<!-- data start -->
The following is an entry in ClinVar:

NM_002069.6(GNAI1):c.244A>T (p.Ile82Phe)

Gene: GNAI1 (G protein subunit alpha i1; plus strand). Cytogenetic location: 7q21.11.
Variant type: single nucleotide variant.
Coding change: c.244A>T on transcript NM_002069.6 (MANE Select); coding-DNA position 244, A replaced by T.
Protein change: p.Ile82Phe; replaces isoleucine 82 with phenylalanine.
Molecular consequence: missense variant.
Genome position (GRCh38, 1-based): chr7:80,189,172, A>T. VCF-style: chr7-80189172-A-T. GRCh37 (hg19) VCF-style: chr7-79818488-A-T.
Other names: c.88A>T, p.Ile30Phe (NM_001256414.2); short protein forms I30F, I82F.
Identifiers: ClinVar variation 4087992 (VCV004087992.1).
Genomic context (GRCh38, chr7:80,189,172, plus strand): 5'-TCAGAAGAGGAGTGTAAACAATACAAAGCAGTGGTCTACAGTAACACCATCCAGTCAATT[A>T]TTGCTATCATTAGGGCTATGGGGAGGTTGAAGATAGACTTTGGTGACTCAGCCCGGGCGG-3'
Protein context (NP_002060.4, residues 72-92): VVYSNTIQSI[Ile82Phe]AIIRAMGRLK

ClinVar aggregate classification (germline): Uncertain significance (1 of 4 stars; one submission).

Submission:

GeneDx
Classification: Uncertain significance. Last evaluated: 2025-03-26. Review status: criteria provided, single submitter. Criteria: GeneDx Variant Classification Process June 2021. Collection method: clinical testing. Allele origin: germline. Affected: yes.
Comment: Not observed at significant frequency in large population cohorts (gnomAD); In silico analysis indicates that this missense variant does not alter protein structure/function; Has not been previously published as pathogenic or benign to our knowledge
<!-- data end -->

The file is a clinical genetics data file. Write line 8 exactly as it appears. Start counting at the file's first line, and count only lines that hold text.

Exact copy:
Genome position (GRCh38, 1-based): chr7:80,189,172, A>T. VCF-style: chr7-80189172-A-T. GRCh37 (hg19) VCF-style: chr7-79818488-A-T.